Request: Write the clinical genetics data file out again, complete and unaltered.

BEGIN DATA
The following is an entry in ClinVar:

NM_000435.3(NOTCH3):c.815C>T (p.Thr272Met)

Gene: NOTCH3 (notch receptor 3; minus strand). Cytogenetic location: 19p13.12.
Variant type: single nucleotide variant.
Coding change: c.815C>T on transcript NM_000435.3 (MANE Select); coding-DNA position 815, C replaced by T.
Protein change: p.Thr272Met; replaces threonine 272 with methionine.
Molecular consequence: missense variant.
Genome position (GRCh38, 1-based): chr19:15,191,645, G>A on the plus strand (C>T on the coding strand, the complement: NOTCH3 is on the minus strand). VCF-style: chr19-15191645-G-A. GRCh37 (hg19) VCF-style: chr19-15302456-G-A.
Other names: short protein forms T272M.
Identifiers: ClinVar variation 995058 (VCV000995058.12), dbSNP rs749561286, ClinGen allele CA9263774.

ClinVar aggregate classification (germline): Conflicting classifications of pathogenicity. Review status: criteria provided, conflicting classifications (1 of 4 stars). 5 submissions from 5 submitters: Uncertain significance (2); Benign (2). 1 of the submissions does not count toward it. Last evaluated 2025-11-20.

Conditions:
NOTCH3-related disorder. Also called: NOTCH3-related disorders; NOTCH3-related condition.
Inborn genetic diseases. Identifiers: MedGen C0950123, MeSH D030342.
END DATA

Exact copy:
The following is an entry in ClinVar:

NM_000435.3(NOTCH3):c.815C>T (p.Thr272Met)

Gene: NOTCH3 (notch receptor 3; minus strand). Cytogenetic location: 19p13.12.
Variant type: single nucleotide variant.
Coding change: c.815C>T on transcript NM_000435.3 (MANE Select); coding-DNA position 815, C replaced by T.
Protein change: p.Thr272Met; replaces threonine 272 with methionine.
Molecular consequence: missense variant.
Genome position (GRCh38, 1-based): chr19:15,191,645, G>A on the plus strand (C>T on the coding strand, the complement: NOTCH3 is on the minus strand). VCF-style: chr19-15191645-G-A. GRCh37 (hg19) VCF-style: chr19-15302456-G-A.
Other names: short protein forms T272M.
Identifiers: ClinVar variation 995058 (VCV000995058.12), dbSNP rs749561286, ClinGen allele CA9263774.

ClinVar aggregate classification (germline): Conflicting classifications of pathogenicity. Review status: criteria provided, conflicting classifications (1 of 4 stars). 5 submissions from 5 submitters: Uncertain significance (2); Benign (2). 1 of the submissions does not count toward it. Last evaluated 2025-11-20.

Conditions:
NOTCH3-related disorder. Also called: NOTCH3-related disorders; NOTCH3-related condition.
Inborn genetic diseases. Identifiers: MedGen C0950123, MeSH D030342.